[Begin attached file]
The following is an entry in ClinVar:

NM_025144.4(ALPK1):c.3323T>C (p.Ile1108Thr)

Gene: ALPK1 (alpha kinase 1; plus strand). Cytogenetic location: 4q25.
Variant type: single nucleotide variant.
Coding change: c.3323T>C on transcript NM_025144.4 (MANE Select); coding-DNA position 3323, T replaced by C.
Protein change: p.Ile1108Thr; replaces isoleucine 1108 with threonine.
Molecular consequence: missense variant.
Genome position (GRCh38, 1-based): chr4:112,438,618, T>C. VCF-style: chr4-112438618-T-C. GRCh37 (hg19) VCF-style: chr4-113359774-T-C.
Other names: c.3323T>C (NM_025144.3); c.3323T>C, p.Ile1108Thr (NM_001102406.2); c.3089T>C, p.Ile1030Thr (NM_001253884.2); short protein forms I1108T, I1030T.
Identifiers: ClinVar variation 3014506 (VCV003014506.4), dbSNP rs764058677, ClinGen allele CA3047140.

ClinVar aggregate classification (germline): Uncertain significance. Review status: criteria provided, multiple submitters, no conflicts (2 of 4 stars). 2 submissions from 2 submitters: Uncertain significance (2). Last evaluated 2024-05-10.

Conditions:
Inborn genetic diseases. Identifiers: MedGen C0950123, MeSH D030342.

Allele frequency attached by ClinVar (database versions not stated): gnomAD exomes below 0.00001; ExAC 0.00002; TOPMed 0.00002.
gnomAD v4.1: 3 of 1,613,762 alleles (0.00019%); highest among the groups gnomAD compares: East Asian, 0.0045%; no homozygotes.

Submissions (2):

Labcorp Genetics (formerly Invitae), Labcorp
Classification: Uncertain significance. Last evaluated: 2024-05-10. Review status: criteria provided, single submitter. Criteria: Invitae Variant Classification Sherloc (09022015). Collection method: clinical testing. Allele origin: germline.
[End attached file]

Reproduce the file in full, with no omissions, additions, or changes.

The following is an entry in ClinVar:

NM_025144.4(ALPK1):c.3323T>C (p.Ile1108Thr)

Gene: ALPK1 (alpha kinase 1; plus strand). Cytogenetic location: 4q25.
Variant type: single nucleotide variant.
Coding change: c.3323T>C on transcript NM_025144.4 (MANE Select); coding-DNA position 3323, T replaced by C.
Protein change: p.Ile1108Thr; replaces isoleucine 1108 with threonine.
Molecular consequence: missense variant.
Genome position (GRCh38, 1-based): chr4:112,438,618, T>C. VCF-style: chr4-112438618-T-C. GRCh37 (hg19) VCF-style: chr4-113359774-T-C.
Other names: c.3323T>C (NM_025144.3); c.3323T>C, p.Ile1108Thr (NM_001102406.2); c.3089T>C, p.Ile1030Thr (NM_001253884.2); short protein forms I1108T, I1030T.
Identifiers: ClinVar variation 3014506 (VCV003014506.4), dbSNP rs764058677, ClinGen allele CA3047140.

ClinVar aggregate classification (germline): Uncertain significance. Review status: criteria provided, multiple submitters, no conflicts (2 of 4 stars). 2 submissions from 2 submitters: Uncertain significance (2). Last evaluated 2024-05-10.

Conditions:
Inborn genetic diseases. Identifiers: MedGen C0950123, MeSH D030342.

Allele frequency attached by ClinVar (database versions not stated): gnomAD exomes below 0.00001; ExAC 0.00002; TOPMed 0.00002.
gnomAD v4.1: 3 of 1,613,762 alleles (0.00019%); highest among the groups gnomAD compares: East Asian, 0.0045%; no homozygotes.

Submissions (2):

Labcorp Genetics (formerly Invitae), Labcorp
Classification: Uncertain significance. Last evaluated: 2024-05-10. Review status: criteria provided, single submitter. Criteria: Invitae Variant Classification Sherloc (09022015). Collection method: clinical testing. Allele origin: germline.